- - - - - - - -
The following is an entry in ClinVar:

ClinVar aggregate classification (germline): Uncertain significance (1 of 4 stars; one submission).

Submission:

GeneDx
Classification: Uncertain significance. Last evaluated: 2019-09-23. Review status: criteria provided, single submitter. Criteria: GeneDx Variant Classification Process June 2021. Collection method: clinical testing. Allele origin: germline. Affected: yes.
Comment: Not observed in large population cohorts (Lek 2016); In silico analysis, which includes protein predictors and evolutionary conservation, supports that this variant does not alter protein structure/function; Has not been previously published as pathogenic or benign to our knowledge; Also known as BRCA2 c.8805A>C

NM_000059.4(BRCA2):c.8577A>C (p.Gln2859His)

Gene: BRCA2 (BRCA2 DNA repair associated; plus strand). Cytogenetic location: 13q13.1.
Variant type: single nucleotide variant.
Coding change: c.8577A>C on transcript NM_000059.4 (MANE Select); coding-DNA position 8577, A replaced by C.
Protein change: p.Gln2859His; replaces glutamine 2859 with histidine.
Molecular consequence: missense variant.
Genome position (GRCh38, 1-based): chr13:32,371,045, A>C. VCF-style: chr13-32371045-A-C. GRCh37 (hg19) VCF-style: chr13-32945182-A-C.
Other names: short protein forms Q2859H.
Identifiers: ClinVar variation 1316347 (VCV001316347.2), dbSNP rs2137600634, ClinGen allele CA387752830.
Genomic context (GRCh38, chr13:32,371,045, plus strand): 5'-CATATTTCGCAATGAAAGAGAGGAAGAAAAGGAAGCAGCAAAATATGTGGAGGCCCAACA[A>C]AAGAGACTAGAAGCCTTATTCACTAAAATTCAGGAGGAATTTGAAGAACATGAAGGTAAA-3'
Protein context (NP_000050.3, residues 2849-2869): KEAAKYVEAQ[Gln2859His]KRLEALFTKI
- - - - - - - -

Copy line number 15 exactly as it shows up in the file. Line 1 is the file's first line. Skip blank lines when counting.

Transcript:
Identifiers: ClinVar variation 1316347 (VCV001316347.2), dbSNP rs2137600634, ClinGen allele CA387752830.